The lack of advanced weapons is one of the least challenges facing armed opposition groups, which wage battle more like local and regional militias than an organised fighting force. With no centralised command-and-control, the armed factions do not strategically coordinate with one another and, time and again squander important gains that could have turned into a breakthrough. The opposition’s loss of the Qalamoun region between Damascus and Homs is a case in point.
More importantly, the war within the opposition, particularly Daish, on the one hand, and al-Nusra Front and ultraconservative Islamists and religious nationalists on the other, has exacted a heavy toll on skilled fighters. The Free Syrian Army is the weakest link in the chain pressed between a rock, Assad’s forces, and a hard place, al-Qaeda-linked militants.
In early May, al-Nusra Front, the official arm of Ayman al-Zawahiri’s al-Qaeda, kidnapped top FSA commander, Ahmed Nehmeh, a former air force colonel, and a few of his lieutenants in Deraa after he had criticised extremist groups.
The opposition’s disarray has played into Assad’s hands. In the past year, the tide of war has decisively shifted in his favour. He has not only weathered the violent storm but has gone on the offensive. His army, with critical help from Hezbollah and Iran, has regained control of major urban centres in Homs, Damascus, and Aleppo to a lesser extent, consolidating its grip on the western half of the country.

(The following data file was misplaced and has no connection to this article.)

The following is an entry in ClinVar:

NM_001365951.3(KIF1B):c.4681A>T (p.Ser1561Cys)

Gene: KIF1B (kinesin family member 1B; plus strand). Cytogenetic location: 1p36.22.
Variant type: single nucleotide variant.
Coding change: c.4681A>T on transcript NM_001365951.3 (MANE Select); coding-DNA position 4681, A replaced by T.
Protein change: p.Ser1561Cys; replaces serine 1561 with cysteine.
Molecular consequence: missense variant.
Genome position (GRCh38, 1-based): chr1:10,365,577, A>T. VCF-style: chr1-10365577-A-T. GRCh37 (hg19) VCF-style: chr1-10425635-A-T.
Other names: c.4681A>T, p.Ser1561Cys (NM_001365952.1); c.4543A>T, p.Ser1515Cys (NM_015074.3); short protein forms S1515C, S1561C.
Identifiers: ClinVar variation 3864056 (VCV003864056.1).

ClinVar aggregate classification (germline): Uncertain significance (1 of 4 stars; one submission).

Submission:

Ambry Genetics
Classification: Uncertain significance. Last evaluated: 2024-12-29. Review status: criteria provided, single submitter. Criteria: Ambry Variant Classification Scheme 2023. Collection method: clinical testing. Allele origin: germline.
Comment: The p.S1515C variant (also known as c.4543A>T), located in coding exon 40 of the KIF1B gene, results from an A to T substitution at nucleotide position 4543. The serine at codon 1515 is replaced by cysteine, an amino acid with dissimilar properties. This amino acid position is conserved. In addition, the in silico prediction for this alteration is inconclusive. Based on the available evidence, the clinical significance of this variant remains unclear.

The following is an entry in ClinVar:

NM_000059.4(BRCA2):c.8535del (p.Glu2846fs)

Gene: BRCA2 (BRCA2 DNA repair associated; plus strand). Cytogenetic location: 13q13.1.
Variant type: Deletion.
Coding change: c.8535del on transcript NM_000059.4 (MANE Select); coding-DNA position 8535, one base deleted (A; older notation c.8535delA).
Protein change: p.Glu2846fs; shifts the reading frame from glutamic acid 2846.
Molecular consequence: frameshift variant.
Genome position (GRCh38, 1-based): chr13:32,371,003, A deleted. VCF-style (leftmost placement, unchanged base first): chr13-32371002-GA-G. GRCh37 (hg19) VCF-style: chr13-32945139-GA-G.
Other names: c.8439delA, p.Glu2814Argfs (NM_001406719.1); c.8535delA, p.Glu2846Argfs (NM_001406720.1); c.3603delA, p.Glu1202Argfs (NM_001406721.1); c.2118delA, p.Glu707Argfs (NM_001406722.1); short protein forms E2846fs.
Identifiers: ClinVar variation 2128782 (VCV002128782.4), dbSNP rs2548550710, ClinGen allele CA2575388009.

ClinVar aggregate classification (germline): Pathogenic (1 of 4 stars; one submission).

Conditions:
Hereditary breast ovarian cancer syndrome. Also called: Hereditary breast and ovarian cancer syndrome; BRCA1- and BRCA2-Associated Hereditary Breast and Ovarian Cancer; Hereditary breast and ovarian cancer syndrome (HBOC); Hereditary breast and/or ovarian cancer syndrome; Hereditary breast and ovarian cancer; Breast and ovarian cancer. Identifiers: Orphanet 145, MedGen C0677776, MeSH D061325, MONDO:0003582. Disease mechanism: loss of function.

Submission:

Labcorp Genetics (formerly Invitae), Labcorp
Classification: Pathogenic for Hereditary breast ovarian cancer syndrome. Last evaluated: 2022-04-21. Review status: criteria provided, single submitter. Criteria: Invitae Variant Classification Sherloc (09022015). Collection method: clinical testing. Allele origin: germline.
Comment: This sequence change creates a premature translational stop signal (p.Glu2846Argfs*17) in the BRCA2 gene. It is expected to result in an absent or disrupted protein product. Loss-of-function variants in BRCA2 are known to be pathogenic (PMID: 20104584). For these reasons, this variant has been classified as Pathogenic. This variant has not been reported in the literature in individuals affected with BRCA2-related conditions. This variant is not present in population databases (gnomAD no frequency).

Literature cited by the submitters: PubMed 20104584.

Last week’s retreat of almost 1,500 rebels from Homs, the “capital of the revolution” and Syria’s third-largest city, is a strategic gain for Assad which will add to his momentum before the presidential vote early next month.
Given inherent structural constraints, the most that the opposition could do is to wage a war of attrition against the Damascus government, a war with unpredictable consequences and prohibitive costs. Meanwhile on the campaign trail, Assad and his supporters will celebrate a new mandate and promise an exhausted and bleeding Syrian public a pyrrhic victory.
Fawaz A Gerges holds the Emirates Chair in Contemporary Middle Eastern Studies at the London School of Economics and Political Science. He is the author of several books, including “The New Middle East: Social Protest and Revolution in the Arab World”.